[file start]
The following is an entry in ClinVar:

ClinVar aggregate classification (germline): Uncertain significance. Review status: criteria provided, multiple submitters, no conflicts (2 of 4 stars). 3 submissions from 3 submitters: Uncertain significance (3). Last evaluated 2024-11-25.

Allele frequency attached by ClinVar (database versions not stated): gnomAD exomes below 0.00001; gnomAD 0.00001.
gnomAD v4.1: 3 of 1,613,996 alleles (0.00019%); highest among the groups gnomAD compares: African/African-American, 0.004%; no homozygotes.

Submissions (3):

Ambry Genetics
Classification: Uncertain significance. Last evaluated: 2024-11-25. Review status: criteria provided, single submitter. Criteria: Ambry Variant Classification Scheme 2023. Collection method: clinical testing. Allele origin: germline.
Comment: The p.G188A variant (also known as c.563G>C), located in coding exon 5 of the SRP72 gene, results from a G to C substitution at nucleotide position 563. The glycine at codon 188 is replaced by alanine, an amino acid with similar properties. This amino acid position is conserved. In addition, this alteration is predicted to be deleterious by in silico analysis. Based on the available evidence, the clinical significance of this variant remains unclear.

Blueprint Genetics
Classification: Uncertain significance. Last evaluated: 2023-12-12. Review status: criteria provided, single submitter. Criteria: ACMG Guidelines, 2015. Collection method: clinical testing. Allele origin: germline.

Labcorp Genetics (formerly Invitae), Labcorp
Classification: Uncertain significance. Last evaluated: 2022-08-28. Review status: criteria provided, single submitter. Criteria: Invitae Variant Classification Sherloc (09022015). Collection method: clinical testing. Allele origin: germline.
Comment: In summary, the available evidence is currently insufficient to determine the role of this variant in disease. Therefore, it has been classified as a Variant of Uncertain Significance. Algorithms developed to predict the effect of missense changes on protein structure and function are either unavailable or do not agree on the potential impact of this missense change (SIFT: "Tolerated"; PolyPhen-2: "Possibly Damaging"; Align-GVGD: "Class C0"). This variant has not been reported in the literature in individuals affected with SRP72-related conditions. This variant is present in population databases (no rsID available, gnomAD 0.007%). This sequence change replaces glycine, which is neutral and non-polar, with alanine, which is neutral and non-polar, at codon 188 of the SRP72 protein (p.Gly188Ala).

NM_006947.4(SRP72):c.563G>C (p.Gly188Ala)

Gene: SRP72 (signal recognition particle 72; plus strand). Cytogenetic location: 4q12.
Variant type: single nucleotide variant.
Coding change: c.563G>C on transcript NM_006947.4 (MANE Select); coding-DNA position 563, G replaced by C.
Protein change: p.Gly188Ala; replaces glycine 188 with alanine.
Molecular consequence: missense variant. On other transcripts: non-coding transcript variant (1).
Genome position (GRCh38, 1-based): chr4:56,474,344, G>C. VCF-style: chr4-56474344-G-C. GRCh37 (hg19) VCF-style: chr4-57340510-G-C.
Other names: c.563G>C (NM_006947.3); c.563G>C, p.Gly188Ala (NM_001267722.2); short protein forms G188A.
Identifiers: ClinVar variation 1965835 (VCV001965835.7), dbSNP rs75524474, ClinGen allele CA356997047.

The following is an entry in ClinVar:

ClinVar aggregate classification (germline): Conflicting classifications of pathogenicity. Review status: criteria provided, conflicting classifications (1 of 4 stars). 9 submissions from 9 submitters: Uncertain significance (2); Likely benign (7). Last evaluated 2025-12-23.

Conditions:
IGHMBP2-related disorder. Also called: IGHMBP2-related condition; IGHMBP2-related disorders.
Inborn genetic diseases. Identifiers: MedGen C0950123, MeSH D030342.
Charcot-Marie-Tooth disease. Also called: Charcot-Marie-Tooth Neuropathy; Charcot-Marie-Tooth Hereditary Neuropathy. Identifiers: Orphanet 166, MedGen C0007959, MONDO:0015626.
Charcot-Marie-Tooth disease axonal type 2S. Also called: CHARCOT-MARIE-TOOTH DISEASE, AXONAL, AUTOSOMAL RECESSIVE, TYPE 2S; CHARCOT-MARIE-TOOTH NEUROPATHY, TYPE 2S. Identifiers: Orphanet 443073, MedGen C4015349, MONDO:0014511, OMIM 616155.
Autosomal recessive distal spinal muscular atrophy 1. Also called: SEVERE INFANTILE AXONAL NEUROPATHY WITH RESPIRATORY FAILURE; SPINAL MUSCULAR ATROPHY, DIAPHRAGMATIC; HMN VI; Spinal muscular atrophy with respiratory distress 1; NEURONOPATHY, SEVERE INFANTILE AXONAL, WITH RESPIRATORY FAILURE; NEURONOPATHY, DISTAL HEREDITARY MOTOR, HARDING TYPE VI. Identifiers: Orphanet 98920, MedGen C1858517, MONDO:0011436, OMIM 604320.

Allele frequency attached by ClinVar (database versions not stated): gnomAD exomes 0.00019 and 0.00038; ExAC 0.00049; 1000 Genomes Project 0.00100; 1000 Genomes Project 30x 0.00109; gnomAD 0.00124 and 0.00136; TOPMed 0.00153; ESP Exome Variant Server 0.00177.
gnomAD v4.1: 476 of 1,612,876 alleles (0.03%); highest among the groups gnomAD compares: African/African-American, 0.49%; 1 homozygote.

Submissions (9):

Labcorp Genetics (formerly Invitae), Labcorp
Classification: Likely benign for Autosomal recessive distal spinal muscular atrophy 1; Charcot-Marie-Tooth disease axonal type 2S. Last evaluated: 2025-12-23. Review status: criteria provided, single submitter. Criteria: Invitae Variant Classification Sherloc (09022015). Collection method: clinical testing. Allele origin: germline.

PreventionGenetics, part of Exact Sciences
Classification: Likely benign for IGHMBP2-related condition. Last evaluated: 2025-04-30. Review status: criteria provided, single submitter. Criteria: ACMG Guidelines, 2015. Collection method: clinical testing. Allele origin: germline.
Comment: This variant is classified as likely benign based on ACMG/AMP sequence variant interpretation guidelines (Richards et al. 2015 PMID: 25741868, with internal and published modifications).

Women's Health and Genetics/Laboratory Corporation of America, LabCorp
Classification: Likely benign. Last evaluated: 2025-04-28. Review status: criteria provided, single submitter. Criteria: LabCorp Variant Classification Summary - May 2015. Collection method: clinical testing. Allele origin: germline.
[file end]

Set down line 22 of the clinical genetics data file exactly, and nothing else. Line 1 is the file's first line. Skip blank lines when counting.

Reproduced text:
Identifiers: ClinVar variation 1965835 (VCV001965835.7), dbSNP rs75524474, ClinGen allele CA356997047.